Can a Felon Become a Navy SEAL?

Navy SEALs — the American heroes who take on the military’s toughest missions during war times – is one of the United States’ most prestigious groups to be apart.

SEALs receive special treatment from those in society and culturally viewed as real-life superheroes. Becoming a Navy SEAL takes special physical and mental commitment but everyone does not have the privilege of joining the elite groups.

Convicted Felons are technically not allowed to join the military but have options that can utilize if they want to join the Navy’s most special unit?

How To Become A Navy Seal?

There are basic requirements for becoming a Navy SEAL. First, you must enlist into the Navy. If you’re a civilian, you can request a SEALs Challenge Contract, which guarantees you a spot as a candidate. The age requirements sit between 18-28, those with parental approval can enlist at 17. One must be a high school graduate and proficient in the English language.

Once a candidate, you must complete several training challenges; Boot Camp Training, Pre-Training, and Navy Seal Training. Navy SEAL training is known to push students physically and mentally. You will go through the standard physical screening test, which includes a 500-yard swim, push-ups, sit-ups, and a mile and a half timed run.

Here are the recommended standards for each test:

500-yard swim = 8-9 minutes

80-100 push-ups

80-100 sit-ups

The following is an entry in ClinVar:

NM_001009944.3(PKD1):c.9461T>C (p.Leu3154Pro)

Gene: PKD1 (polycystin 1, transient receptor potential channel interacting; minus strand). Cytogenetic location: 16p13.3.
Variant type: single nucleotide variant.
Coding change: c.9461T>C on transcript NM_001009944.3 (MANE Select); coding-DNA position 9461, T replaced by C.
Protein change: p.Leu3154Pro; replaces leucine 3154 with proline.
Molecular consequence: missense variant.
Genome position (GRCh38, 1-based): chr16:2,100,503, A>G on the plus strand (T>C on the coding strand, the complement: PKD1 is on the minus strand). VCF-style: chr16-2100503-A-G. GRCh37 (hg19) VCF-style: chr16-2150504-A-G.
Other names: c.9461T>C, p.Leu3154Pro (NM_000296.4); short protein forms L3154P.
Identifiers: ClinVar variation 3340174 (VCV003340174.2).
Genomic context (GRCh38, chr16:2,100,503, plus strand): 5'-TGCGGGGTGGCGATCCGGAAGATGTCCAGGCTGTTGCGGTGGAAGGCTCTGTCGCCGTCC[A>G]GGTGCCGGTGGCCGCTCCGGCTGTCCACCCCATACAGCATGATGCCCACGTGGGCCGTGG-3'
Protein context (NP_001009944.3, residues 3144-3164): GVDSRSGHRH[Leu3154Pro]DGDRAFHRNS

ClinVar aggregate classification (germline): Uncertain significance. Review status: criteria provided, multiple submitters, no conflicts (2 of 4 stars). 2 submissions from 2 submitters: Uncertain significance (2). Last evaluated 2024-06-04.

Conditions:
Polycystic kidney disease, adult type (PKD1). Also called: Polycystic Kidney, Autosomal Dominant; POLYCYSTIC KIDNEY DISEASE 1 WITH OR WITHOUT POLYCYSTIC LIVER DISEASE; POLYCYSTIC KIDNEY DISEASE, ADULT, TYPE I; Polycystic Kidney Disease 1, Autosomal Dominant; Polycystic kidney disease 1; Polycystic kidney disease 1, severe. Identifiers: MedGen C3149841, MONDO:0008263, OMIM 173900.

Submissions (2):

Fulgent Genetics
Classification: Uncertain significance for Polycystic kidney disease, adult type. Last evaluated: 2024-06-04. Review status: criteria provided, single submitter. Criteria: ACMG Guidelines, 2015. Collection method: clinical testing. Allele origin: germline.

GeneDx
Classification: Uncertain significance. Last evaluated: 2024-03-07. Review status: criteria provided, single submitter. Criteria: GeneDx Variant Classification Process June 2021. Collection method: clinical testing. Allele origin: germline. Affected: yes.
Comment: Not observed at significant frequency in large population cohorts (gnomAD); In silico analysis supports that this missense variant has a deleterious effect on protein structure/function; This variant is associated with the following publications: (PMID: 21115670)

1.5-mile run = 9 minutes

After you’ve completed the Navy SEAL Training and boot camp, you get the lucky opportunity of attempting to conquer the three phases of Basic Underwater Demolition/ SEAL Training. BUD/S training is very rigorous and leaves most candidates injured or quitting in phase one. Phase one puts you through challenges such as oceans swims, drown-proofing, and a 120-hour hell week. After phase one, you will go through diving and aquatic challenges in phase two and round out BUD/S training with shooting and demolition in phase three.

How Can Felons Become Navy Seals?

Becoming a Navy SEAL is hard enough with the physical and mental requirements a candidate must meet. The political requirements make it nearly unlikely for a felon to even join the military, let alone conquer the Navy SEAL BUD/S Training phase.

A preliminary requirement eliminates felons from the equations, which is having a clean criminal record, but there are ways for felons to become a Navy SEAL. All felonies are not treated the same and with proper political assistance, a felon can become a SEAL candidate.

First, a felon must enlist into the Navy and apply for a felony waiver from the Navy Recruiting Command. Approved felony waivers are rare, but they give hope to those with one felony charged as an adult and one as a juvenile. Unfortunately for those with two or more adult felonies or three at any age, they can not apply for a waiver. Here is the list of felonies that require a wavier:


Mail fraud

Intent to defraud or deceive (over $500)


Child abuse


Concealing knowledge of a felony

Conspiring to commit a felony

Possession drugs

Breaking / entering with intent to commit a felony